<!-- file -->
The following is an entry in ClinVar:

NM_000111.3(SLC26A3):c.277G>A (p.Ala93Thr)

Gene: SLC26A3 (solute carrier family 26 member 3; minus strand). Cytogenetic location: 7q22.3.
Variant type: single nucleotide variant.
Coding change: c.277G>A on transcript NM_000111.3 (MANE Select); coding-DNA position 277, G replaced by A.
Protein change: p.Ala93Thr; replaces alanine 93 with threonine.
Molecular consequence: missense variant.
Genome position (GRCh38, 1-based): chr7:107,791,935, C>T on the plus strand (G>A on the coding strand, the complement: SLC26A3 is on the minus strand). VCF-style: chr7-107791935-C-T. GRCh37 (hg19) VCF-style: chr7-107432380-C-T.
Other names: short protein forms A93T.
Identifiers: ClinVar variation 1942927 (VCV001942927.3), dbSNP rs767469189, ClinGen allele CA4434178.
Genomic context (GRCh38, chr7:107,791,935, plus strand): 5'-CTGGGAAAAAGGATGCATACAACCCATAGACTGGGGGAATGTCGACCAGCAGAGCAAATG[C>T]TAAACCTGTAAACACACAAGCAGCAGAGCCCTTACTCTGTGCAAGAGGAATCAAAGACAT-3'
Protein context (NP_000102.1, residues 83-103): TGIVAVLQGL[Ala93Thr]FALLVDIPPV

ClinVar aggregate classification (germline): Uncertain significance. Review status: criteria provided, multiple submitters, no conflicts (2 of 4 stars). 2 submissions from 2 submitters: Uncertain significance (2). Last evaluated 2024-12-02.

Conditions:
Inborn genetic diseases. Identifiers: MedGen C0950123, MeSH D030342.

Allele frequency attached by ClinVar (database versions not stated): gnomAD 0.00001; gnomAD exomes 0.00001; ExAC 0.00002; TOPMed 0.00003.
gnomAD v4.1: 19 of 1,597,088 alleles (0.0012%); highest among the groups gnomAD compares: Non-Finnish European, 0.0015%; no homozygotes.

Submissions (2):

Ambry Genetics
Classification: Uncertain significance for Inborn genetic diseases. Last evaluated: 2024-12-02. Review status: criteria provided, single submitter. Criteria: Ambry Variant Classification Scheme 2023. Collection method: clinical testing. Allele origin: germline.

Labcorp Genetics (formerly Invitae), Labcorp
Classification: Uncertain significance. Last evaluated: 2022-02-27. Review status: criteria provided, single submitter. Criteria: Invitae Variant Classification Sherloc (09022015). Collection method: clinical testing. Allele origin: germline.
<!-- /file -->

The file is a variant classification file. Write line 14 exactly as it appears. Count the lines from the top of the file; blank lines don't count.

Conditions: